Why Your Criminal Trial Might Be Private
Criminal trials are usually public — but there are exceptions to the rule. Below are some of the reasons your trial might be private.
Courts frequently opt for private criminal proceedings in cases where a public trial would create safety and security concerns. Such a decision is highly likely if a public trial would harm innocent parties, such as witnesses or crime victims.
Consider a case where a local gang routinely retaliates against witnesses who testify against its members. A criminal court may elect to try members of the gang behind closed doors so that the gang cannot identify and retaliate against the witnesses.
Some forms of evidence in criminal proceedings are indecent. Think of the forms of evidence that can come up in sexual assault cases, child pornography trials, or cannibalism cases. Showing graphic nudity or injuries to the public would cause more harm than good. Courts tend to hold such cases in private chambers to preserve public decency and the decency parties to the cases.
A court can also opt for a private trial if it is concerned about the privacy of the parties to the court. This decision is highly possible in cases that touch upon the private lives of criminal defendants, victims, and even witnesses.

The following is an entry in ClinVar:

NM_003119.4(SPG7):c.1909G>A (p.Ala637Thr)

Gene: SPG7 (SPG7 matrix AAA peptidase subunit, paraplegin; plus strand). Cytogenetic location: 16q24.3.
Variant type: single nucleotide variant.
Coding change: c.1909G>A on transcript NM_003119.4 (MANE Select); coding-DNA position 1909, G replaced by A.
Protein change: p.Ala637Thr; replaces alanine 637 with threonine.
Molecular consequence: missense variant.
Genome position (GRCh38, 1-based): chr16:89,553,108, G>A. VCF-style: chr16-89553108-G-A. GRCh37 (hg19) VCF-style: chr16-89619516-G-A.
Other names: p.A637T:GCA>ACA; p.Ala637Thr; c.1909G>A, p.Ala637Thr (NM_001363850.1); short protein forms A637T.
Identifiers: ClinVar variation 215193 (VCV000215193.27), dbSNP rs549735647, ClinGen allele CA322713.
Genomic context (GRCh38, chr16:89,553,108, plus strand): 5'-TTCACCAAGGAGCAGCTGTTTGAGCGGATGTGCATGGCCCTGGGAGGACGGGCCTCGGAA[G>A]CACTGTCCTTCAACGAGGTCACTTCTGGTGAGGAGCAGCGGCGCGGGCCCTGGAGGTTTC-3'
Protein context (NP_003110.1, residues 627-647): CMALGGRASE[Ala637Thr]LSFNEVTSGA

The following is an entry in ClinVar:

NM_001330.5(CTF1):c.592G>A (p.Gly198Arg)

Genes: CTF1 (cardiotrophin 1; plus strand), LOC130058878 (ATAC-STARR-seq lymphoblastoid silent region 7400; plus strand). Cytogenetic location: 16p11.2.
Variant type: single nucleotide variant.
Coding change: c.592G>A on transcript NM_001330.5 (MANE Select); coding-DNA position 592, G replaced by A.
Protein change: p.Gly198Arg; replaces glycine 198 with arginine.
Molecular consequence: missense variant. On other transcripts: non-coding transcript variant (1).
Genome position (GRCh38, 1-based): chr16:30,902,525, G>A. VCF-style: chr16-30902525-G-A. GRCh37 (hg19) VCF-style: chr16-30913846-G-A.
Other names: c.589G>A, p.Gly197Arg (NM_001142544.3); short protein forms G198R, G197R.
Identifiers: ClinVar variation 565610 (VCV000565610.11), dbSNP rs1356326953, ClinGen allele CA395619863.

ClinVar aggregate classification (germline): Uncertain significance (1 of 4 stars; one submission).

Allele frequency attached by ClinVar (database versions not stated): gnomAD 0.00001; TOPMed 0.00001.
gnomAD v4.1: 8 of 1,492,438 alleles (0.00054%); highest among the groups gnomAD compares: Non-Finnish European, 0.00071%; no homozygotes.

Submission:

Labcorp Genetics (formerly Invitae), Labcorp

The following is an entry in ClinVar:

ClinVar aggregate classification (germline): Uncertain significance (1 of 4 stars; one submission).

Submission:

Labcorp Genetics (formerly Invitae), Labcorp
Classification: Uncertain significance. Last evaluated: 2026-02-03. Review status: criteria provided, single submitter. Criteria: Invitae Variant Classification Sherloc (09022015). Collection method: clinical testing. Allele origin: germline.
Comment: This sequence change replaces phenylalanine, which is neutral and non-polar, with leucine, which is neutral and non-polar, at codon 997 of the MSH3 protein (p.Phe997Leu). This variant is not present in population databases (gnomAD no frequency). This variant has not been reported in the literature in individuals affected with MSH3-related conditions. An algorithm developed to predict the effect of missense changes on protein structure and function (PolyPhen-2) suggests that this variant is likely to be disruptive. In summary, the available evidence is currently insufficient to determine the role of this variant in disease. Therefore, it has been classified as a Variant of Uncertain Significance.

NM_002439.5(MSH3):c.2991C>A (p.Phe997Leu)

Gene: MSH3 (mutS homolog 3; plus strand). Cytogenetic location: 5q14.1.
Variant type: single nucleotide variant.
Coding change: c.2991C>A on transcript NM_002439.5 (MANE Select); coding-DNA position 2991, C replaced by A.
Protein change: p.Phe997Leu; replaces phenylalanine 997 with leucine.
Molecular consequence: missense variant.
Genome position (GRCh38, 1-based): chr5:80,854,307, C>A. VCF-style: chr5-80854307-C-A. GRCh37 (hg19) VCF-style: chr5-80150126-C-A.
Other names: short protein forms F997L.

The decision is also common in cases that involve young children. For children, the rationale is that public disclosure of facts can hurt their future wellbeing.
Consider a case where the state accuses someone of sexually molesting a child. The trial court may opt for a closed trial so that it can seal the private information, such as the identity of the child victim.
Lastly, cases that involve highly sensitive information also tend to take place behind closed doors. In this context, highly sensitive information includes those that can endanger public safety, national security, or those whose leakage would defeat the purpose of the trial.
For example, a criminal case that might reveal the identity of undercover agents will take place behind closed doors. A public trial of such a case would risk the lives of the undercover agents. Another example is a case that involves the leakage of trade secrets. Trying such a case in public would end up revealing the same secrets that the court wanted to protect.
Tell your criminal defense lawyer about any concerns about public or private trials. The lawyer will evaluate the circumstances of your case and advise you on how to achieve your objectives.
For more information, reach out to a local criminal defense attorney.